Definitions of a Learning Management System

Learning Management Systems (LMS) are generally described to be software applications used by instructors to administer learning through the distribution of instructional materials and monitoring and assessment of student participation and performance (Almrashdeh et al, 20011, Srichanyachon, 2014). Interpreted in this way, LMS are touted to be invaluable course management tools that support course administration and allow educational institutions to extend the reach and flexibility of course content to learners (Brown et al, 2015). More inclusive definitions describe LMS as learning platforms that also enable individual (student-to-content, student-to-student, instructor-to-student) and group interactions accommodated by built-in LMS tools, such as threaded discussions, video-conferences, sharable content objects (SCORM) and student portfolios (Kats, 2013).

Yet other definitions call for the separation of student-to-content interaction as more efficiently handled by Learning Content Management Systems (LCMS) which are used to create, store, deliver and track the usage and management of instructional content (Oakes, 2002). The mission of LMS unlike LCMS, is then shifted towards supporting the learner and the organization through the management of learning activities and mapping of the organizational priorities into a customized structure that supports learning processes within courses and organizations (Watson, 2007).

The rise of personal learning and adaptive learning environments has intensified the focus back on the learner who can take control and manage her own learning under the guidance of instructors and supported by platforms in which personal learning goals can be set, tracked and reached via flexible content, relevant automated and human feedback and meaningful connections with peers and accommodating resources (Feldstein et al, 2016).

In the recent years, publisher-provided content has been widely integrated into LMS and received substantial financial investments on the part of both publishers and LMS vendors. As the results, students, instructors and administrators have seen significant improvements in LMS user experiences (single sign-on, customization of publisher-provided content, integrated and improved navigability) as well as challenges (lack of authentic integration of publisher content into the LMS grade book, high student fees for accessing publisher content).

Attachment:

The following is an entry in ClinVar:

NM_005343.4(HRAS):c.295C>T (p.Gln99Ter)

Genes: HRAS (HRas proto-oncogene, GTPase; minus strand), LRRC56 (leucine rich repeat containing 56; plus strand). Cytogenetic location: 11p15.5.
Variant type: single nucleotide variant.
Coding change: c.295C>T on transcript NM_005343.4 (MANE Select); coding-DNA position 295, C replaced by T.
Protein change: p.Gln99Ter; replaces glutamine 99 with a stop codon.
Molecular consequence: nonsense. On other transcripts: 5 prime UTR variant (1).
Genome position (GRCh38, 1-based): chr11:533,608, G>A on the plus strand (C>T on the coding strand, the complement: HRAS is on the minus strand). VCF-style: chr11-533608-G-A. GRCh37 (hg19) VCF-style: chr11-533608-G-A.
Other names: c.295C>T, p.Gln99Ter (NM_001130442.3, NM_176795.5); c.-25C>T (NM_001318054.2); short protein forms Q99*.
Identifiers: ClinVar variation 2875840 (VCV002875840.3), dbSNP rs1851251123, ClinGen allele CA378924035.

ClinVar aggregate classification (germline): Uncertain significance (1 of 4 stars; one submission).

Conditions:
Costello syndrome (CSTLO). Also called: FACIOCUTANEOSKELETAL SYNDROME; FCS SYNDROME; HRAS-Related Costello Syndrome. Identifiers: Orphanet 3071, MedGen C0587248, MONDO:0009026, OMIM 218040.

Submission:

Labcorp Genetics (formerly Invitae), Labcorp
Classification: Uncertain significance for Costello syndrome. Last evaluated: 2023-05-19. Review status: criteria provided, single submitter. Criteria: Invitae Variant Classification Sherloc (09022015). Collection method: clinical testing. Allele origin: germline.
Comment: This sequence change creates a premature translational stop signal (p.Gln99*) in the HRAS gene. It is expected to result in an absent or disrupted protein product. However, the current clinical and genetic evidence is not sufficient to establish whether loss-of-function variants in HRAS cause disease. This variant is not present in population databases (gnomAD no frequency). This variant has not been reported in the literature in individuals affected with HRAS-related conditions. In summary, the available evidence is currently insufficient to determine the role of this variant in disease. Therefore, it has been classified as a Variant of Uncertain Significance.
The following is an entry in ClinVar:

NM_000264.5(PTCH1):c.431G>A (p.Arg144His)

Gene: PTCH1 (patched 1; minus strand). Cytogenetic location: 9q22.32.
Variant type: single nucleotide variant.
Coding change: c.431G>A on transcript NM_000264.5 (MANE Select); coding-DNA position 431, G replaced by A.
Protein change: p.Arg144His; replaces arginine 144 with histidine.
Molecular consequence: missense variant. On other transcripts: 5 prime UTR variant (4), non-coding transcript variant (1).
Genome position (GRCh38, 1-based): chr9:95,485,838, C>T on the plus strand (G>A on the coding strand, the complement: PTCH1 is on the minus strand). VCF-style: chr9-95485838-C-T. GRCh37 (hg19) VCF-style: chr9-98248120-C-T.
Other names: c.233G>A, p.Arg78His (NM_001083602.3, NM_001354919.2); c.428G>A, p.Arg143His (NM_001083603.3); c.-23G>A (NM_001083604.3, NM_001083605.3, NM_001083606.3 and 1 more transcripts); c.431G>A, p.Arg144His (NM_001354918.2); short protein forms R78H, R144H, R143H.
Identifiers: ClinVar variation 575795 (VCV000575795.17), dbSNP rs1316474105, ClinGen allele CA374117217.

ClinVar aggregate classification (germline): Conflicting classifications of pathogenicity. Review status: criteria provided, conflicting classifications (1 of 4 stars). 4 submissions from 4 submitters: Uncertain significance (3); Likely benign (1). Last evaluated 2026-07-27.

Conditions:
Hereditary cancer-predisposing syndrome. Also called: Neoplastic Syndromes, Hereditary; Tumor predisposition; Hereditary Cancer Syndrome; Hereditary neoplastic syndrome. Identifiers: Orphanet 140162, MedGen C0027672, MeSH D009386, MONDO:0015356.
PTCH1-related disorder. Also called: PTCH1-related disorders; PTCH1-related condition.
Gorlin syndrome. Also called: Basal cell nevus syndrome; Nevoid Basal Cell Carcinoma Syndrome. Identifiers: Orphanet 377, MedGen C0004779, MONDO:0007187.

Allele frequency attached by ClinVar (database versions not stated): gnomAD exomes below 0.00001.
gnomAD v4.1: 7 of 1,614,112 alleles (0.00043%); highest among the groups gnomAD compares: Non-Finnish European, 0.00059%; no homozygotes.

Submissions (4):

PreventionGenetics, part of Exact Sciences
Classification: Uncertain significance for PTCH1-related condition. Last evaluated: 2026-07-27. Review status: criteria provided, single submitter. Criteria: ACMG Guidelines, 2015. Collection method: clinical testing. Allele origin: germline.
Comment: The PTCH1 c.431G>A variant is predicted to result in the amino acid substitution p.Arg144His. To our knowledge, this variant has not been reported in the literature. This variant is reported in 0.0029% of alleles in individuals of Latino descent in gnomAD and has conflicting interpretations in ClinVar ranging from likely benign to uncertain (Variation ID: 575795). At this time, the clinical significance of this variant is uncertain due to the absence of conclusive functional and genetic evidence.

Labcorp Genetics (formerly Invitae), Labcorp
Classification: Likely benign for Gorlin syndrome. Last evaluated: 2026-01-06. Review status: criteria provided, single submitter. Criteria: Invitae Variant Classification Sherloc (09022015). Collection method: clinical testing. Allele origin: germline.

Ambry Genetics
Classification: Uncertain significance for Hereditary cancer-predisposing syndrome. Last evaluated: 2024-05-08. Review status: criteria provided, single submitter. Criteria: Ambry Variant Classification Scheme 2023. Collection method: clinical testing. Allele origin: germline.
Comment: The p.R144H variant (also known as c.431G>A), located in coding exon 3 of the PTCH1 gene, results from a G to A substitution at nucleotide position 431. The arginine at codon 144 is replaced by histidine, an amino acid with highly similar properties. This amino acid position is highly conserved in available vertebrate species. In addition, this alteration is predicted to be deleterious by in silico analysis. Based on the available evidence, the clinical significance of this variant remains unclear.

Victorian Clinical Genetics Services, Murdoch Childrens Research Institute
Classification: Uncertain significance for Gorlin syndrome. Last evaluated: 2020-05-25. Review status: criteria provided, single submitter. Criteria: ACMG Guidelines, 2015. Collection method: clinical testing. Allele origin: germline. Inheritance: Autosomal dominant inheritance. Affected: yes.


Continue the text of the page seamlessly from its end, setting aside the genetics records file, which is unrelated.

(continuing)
These developments have brought the question of the LMS ownership to the forefront:  who owns and defines LMS that’s a result of complicated and dynamic relationships between learners, instructors, institutions, vendors and publishers?

Consequently, the conversations defining LMS have become broader and more complex calling for the inclusion of new architectures, built-in layers of IT support, customization, flexible connections to content and people resulting an echo-system of sorts (Brown et al, 2015) that respects interoperability, personalization, collaboration, intelligent gathering of meaningful data on both student learning and institutional processes as well as accessibility and the principles of universal design.


Almrashdeh, I.A., Sahari, N., Zin, N.A.M., & Alsmadi, M. (2011). Distance learning management system requirements from student’s perspective. Journal of Theoretical and Applied Information Technology, 24(1), 17-27. 

Srichanyachon, N. (2014). EFL Learners' Perceptions of Using LMS. Turkish Online Journal of Educational Technology, 13(4), 30-35.

Brown, M. Dehoney, J, & Millichap, N. (2015). What’s next for the LMS? Educause Review, July, August 2015. Retrieved 11/4/2015 from  http://er.educause.edu/~/media/files/article-downloads/erm1543.pdf

Oakes, K. (2002). E-learning: LCMS, LMS- They're not just acronyms but powerful systems for learning. Training & Development, 56(3), 73-75.

Watson, W. R., & Watson, S. L. (2007) An argument for clarity: what are learning management systems, what are they not, and what should they become? TechTrends, Springer Verlag, 2007, 51(2), pp.28-34.

Srichanyachon, N. (2014). EFL Learners' Perceptions of Using LMS. Turkish Online Journal of Educational Technology, 13(4), 30-35.

Kats, Y. (2013). Learning management systems and instructional design. Hershey, PA: IGI Global.

Feldstein, M., & Hill, P. (2016). Personalized learning: The hype, the hope and the straight dope. Educause Learning Initiative, 2016. Retrieved 11/4/2016 from https://library.educause.edu/~/media/files/library/2016/1/elib1601-pdf.pdf.